Fall is traditionally the best time to plant garlic.
A good rule of thumb is to wait until after the first day of fall to plant. Try to plant 6-8 weeks before the first frost of the fall season for best results.
Prepare your planting area by ensuring your soil is well-drained with plenty of organic matter and gets full sun.
Break apart cloves from bulb while keeping the papery husk on, and plant them 4 inches apart and 2 inches deep in their upright position (the wide root side facing down and pointed end facing up).
Place leaves or straw over the planting area to overwinter. Mulch should be removed in the spring after the threat of frost has passed. (Young shoots can’t survive in temps below 20°F on their own. Keep them under cover.)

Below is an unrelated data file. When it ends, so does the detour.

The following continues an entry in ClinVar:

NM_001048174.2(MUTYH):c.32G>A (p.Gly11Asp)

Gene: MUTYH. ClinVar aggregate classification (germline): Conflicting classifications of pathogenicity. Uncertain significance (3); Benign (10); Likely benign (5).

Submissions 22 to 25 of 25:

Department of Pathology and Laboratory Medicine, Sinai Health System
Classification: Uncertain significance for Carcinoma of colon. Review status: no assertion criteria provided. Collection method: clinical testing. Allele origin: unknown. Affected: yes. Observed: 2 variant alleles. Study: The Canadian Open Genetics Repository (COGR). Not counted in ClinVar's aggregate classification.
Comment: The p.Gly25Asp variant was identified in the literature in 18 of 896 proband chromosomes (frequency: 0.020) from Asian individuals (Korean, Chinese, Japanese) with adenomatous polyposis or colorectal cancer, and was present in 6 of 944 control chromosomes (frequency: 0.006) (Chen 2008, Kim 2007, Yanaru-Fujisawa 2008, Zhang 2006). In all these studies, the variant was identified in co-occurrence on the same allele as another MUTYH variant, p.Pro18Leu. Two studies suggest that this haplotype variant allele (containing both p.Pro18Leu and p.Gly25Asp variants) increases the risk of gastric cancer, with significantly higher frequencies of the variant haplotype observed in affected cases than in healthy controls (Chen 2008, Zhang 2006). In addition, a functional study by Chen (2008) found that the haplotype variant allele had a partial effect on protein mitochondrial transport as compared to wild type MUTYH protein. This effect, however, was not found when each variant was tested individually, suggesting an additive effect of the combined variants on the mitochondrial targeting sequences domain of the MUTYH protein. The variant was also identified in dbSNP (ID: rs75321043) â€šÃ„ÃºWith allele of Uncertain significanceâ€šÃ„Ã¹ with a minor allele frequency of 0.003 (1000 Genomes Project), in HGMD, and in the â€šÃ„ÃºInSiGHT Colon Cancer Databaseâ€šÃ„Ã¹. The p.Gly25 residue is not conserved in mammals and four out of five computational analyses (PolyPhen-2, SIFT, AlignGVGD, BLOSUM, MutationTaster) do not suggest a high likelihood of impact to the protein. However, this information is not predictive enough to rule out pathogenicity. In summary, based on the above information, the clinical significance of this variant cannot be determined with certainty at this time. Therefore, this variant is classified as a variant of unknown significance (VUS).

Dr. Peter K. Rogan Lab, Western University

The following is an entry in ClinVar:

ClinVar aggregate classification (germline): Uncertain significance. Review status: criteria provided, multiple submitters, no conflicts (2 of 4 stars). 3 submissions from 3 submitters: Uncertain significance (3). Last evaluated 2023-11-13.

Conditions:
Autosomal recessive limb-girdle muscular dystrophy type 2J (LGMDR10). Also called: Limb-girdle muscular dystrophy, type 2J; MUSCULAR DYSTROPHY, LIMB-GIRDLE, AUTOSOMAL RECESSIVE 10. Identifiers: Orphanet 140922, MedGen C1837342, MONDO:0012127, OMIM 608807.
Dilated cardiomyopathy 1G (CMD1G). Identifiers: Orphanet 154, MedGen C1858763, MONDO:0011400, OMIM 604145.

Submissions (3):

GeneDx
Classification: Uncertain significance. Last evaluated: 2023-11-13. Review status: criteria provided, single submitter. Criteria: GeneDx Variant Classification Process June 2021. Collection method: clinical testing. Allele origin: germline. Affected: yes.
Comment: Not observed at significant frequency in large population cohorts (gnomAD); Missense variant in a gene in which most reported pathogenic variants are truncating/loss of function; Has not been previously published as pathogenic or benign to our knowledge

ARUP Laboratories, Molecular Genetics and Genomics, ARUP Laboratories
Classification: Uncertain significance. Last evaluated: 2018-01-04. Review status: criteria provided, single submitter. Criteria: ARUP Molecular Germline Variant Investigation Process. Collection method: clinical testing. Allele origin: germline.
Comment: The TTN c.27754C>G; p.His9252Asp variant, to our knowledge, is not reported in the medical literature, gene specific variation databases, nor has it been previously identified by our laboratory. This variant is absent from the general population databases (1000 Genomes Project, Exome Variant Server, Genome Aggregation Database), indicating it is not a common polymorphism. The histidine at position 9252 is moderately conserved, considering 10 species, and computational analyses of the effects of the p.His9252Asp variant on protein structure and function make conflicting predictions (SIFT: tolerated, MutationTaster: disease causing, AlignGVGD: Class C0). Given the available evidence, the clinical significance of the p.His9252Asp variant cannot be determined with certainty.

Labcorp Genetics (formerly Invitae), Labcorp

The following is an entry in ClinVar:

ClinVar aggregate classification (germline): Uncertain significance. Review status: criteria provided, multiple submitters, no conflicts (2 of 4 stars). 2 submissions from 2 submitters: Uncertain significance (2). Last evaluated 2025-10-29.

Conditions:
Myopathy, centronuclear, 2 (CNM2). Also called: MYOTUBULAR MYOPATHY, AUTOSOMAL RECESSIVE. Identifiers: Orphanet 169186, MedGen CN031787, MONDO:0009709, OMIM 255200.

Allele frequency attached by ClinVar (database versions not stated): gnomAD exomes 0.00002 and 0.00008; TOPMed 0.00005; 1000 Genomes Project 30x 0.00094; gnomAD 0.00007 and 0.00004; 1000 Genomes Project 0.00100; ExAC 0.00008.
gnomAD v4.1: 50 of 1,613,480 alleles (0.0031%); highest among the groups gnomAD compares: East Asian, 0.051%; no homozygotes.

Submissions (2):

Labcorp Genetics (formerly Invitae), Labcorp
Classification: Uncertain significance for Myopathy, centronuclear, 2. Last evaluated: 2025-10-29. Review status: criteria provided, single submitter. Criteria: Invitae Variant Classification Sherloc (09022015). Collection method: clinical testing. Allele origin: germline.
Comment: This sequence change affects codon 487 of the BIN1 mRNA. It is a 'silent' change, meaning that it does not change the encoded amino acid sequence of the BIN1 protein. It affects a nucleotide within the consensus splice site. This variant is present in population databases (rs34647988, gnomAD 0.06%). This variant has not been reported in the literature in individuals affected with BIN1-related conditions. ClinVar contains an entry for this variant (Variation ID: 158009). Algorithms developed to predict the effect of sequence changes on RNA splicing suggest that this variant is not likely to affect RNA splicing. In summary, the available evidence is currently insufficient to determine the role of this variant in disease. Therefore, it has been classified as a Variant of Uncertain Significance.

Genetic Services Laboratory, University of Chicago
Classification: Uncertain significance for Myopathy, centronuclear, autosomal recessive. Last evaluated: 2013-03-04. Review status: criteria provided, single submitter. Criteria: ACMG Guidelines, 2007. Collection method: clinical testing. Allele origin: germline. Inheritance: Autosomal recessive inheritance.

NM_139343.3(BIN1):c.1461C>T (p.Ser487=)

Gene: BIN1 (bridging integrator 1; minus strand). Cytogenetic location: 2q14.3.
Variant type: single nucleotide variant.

Cut off any flower shoots that emerge in spring. These may decrease bulb size.
Garlic requires adequate levels of nitrogen. Low the amount of nitrogen in your fertilizer after May as this will help focus more on bulb formation instead of the green growth above ground.
Water every 3 to 5 days mid-May through June.
Harvest when the tops begin to yellow and fall over, before they are completely dry. To harvest, carefully lift the bulbs with a spade or garden fork. Pull the plants, carefully brush off the soil, and let them cure in an airy, shady spot for two weeks.
The bulbs are cured and ready to store when the wrappers are dry and papery and the roots are dry. Bulbs should be stored in a cool (40 degrees F), dark, dry place, and can be kept in the same way for several months. Don’t store in your basement if it’s moist!
If you plan on planting garlic again next season, save some of your largest, best-formed bulbs to plant again in the fall.
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